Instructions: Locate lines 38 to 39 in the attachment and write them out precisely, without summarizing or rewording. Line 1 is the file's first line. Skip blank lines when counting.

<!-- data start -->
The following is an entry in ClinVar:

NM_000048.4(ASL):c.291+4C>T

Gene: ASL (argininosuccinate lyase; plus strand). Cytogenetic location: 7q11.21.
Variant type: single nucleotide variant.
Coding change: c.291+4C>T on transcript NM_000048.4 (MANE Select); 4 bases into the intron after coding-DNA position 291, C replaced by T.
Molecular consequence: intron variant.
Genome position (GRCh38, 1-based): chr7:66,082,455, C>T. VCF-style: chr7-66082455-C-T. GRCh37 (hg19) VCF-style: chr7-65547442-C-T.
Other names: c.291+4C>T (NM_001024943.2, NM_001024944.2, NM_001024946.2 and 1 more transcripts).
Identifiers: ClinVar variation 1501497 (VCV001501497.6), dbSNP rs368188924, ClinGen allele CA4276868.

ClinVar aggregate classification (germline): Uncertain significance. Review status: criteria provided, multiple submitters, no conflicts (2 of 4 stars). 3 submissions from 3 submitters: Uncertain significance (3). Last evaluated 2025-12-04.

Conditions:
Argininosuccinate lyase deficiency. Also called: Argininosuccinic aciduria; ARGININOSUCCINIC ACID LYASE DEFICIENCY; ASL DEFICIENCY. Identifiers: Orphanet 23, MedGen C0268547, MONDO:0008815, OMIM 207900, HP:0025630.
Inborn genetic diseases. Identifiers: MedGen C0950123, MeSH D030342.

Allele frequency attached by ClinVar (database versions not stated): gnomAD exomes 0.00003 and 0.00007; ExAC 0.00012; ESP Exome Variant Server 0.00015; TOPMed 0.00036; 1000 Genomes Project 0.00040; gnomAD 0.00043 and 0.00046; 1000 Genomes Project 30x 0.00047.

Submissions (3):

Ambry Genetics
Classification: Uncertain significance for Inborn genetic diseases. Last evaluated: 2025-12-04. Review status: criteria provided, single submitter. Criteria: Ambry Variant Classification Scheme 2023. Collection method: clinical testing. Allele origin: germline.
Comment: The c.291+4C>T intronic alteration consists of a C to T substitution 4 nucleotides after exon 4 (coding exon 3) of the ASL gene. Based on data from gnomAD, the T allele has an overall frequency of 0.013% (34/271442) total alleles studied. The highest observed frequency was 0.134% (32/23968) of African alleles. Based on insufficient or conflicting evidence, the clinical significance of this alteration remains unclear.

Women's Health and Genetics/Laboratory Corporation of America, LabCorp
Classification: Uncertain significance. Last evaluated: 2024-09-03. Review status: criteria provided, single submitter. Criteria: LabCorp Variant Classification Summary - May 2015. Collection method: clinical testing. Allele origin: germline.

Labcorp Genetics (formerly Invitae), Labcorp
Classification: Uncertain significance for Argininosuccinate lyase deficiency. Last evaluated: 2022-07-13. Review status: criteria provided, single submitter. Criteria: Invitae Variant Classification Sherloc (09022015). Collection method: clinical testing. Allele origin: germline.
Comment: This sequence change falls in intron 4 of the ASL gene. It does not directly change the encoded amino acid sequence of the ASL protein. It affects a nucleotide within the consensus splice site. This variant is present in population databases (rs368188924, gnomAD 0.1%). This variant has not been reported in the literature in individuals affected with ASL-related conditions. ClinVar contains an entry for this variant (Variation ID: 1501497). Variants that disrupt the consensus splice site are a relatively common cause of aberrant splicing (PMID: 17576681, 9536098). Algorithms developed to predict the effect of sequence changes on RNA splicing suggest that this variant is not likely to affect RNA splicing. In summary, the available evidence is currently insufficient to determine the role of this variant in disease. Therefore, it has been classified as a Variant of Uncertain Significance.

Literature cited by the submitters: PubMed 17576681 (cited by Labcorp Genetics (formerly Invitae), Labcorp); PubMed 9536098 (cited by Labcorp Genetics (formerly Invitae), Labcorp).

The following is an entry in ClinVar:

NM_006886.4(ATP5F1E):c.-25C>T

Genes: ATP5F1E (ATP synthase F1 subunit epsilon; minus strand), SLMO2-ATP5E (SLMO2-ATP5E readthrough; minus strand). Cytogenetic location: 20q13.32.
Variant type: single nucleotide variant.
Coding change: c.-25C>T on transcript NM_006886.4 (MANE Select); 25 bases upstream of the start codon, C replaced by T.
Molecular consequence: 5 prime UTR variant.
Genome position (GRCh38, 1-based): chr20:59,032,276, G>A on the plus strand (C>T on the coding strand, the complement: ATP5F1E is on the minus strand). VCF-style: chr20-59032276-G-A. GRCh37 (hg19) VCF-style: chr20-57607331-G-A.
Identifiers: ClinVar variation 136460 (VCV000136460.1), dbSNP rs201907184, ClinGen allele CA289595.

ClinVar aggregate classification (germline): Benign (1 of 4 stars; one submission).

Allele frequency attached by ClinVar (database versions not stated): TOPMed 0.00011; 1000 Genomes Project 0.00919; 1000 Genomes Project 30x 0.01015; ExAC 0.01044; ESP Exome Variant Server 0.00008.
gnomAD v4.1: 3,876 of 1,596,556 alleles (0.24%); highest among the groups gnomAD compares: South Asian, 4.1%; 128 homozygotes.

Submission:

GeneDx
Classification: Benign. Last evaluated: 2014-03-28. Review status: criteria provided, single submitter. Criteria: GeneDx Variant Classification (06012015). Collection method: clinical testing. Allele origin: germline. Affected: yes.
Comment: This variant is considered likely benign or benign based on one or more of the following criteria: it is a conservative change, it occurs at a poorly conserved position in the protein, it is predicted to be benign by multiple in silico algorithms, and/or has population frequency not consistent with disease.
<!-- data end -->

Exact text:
Classification: Benign. Last evaluated: 2014-03-28. Review status: criteria provided, single submitter. Criteria: GeneDx Variant Classification (06012015). Collection method: clinical testing. Allele origin: germline. Affected: yes.
Comment: This variant is considered likely benign or benign based on one or more of the following criteria: it is a conservative change, it occurs at a poorly conserved position in the protein, it is predicted to be benign by multiple in silico algorithms, and/or has population frequency not consistent with disease.